Monday, May 19, 2014

On Japan's 'satori sedai,' the enlightened generation, for Adbusters

The Satori Generation
A new breed of young people have outdone the tricksters of advertising.
by Roland Kelts

[photo by Ono Kei]

They don’t want cars or brand name handbags or luxury boots. To many of them, travel beyond the known and local is expensive and potentially dangerous. They work part-time jobs—because that is what they’ve been offered—and live at home long after they graduate. They’re not getting married or having kids. They’re not even sure if they want to be in romantic relationships. Why? Too much hassle. Oh, and too expensive.

In Japan, they’ve come to be known as satori sedai—the “enlightened generation.” In Buddhist terms: free from material desires, focused on self-awareness, finding essential truths. But another translation is grimmer: “generation resignation,” or those without ideals, ambition or hope.

They were born in the late 1980s on up, when their nation’s economic juggernaut, with its promises of lifetime employment and conspicuous celebrations of consumption, was already a spent historical force. They don’t believe the future will get better—so they make do with what they have.  In one respect, they’re arch-realists. And they’re freaking their elders out.

Toronto Japanamerica report

Thursday, May 15, 2014

On manga and the Toronto Comic Arts Festival 2014 for my Japan Times column

Manga becomes a major draw at Toronto Comic Arts Festival

The 11th annual Toronto Comic Arts Festival (TCAF) kicked off May 10. As its title suggests, it’s less a fan-focused pop convention than a platform for comics and graphic novels as art, and for the artists who create them. It has also emerged over the past few years as a great friend to manga.

Toronto is often cited as one of the most culturally diverse cities in the world, and one of the safest, with crime rates far lower than in neighboring U.S. metropolises. Half of Toronto’s population were born outside of Canada, a good portion of them in Asia. When I visited the city a few months ago to take part in a week of readings and presentations at the behest of The Japan Foundation, I was surrounded by Asian cuisine and culture on nearly every block. My audiences were large, deeply engaged and multi-ethnic, looking less like a hockey team than a Benetton commercial.

“Toronto has become a great place for fans of Japanese pop culture,” says the festival’s director and co-founder, Christopher Butcher. “We’re fortunate to have a large Japanese population and other ethnic communities here. And even our French community has a great native appreciation of comics culture.”

Tuesday, May 06, 2014

On Japan's Beethoven for The New Yorker

The Unmasking of “Japan’s Beethoven”

The strange saga of the man once dubbed “Japan’s Beethoven,” Mamoru Samuragochi, was first made public this winter, amid the Sochi Olympics and Tokyo’s worst snowstorm in forty-five years. That was when Japanese television networks interrupted daytime programming for a press conference held by a slim, horse-faced man blinking morosely against the flashbulbs. His name was Takashi Niigaki, and he was a forty-three-year-old adjunct music professor at a Tokyo college.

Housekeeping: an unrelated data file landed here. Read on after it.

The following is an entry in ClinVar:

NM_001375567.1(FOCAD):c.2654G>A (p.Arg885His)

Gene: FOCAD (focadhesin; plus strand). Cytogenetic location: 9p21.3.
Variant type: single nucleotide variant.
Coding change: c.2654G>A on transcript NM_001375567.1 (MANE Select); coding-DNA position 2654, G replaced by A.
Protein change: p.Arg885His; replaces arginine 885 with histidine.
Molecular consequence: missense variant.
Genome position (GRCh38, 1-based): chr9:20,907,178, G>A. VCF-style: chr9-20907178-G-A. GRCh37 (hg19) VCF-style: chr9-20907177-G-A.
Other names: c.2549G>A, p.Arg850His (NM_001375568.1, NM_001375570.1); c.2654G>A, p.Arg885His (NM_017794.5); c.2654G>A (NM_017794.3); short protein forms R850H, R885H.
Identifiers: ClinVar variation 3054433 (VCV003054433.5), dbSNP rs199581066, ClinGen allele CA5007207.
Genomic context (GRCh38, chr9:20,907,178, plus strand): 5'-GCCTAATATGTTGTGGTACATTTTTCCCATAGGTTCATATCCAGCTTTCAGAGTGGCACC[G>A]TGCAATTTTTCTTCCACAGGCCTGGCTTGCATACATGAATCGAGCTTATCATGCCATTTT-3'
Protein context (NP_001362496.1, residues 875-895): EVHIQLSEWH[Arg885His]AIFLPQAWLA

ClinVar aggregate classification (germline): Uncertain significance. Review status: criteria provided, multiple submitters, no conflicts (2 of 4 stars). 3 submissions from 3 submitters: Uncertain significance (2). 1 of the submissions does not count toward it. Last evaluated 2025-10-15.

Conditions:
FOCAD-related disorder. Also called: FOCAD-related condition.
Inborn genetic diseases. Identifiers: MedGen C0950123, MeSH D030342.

Samuragochi, Niigaki announced, was neither deaf nor a composer. Over the past eighteen years, it was he who had composed Samuragochi’s music. Moreover, Samuragochi was not a musician and could not even write musical notation or scores. The Olympic figure skater Daisuke Takahashi was about to perform his short program in Sochi to Samuragochi’s “Sonatina for Violin” in front of a global audience. Niigaki was there before the cameras, he said, because he couldn’t stand to see an accomplished Japanese athlete skating to a fraud.

Thursday, May 01, 2014

MONKEY BUSINESS Vol. 4 launches in NYC this weekend

Monkey Business authors are coming to NY! 

To celebrate the the 4th issue launch, the magazine’s contributing authors Toh EnJoe, Hideo Furukawa, Laird Hunt, Matthew Sharpe, founding editors Motoyuki Shibata and Ted Goossen, contributing editor, Roland Kelts will be coming to New York and have discussion events in various locations. Please come meet us!

Saturday, May 3, 2pm-
PEN World Voices Festival
Monkey Business — Japan/America: Writer’s Dialogue
Dialogues between Hideo Furukawa and Laird Hunt, and between Toh EnJoe and Matthew Sharpe
Asia Society
725 Park Ave. New York, NY 10021
$10 Asia Society & PEN members, $12 Students & Seniors, $15 non-members (Ticket includes a copy of Monkey Business Issue 4.)
Tickets are available at

Sunday, May 4, 2pm-
Reading at Kinokuniya Bookstore
by EnJoe, Furukawa, Hunt, Roland Kelts, and Sharpe
Kinokuniya Bookstore
1073 Avenue of the Americas, New York, NY 10018